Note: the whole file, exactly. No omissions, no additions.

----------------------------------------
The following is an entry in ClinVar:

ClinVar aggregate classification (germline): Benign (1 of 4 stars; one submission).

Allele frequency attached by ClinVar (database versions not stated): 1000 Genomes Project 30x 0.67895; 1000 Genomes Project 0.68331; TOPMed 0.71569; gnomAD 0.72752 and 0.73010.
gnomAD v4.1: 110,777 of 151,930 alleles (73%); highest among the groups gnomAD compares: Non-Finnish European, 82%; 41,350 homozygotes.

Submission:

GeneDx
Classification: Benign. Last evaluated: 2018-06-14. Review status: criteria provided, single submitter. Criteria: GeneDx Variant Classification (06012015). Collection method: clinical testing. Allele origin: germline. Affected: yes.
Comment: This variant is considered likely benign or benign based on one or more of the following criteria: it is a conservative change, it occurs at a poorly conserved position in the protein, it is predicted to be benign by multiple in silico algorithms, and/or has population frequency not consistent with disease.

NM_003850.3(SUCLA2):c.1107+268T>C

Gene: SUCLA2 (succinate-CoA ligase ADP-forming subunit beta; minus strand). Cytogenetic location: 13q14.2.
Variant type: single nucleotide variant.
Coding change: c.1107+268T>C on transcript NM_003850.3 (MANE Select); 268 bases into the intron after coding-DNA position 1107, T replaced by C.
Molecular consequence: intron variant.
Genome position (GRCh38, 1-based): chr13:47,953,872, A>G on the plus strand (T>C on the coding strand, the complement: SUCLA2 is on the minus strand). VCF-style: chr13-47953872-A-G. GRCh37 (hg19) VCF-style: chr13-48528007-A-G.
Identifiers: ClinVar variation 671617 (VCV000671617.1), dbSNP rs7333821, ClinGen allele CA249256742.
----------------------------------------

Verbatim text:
The following is an entry in ClinVar:

ClinVar aggregate classification (germline): Benign (1 of 4 stars; one submission).

Allele frequency attached by ClinVar (database versions not stated): 1000 Genomes Project 30x 0.67895; 1000 Genomes Project 0.68331; TOPMed 0.71569; gnomAD 0.72752 and 0.73010.
gnomAD v4.1: 110,777 of 151,930 alleles (73%); highest among the groups gnomAD compares: Non-Finnish European, 82%; 41,350 homozygotes.

Submission:

GeneDx
Classification: Benign. Last evaluated: 2018-06-14. Review status: criteria provided, single submitter. Criteria: GeneDx Variant Classification (06012015). Collection method: clinical testing. Allele origin: germline. Affected: yes.
Comment: This variant is considered likely benign or benign based on one or more of the following criteria: it is a conservative change, it occurs at a poorly conserved position in the protein, it is predicted to be benign by multiple in silico algorithms, and/or has population frequency not consistent with disease.

NM_003850.3(SUCLA2):c.1107+268T>C

Gene: SUCLA2 (succinate-CoA ligase ADP-forming subunit beta; minus strand). Cytogenetic location: 13q14.2.
Variant type: single nucleotide variant.
Coding change: c.1107+268T>C on transcript NM_003850.3 (MANE Select); 268 bases into the intron after coding-DNA position 1107, T replaced by C.
Molecular consequence: intron variant.
Genome position (GRCh38, 1-based): chr13:47,953,872, A>G on the plus strand (T>C on the coding strand, the complement: SUCLA2 is on the minus strand). VCF-style: chr13-47953872-A-G. GRCh37 (hg19) VCF-style: chr13-48528007-A-G.
Identifiers: ClinVar variation 671617 (VCV000671617.1), dbSNP rs7333821, ClinGen allele CA249256742.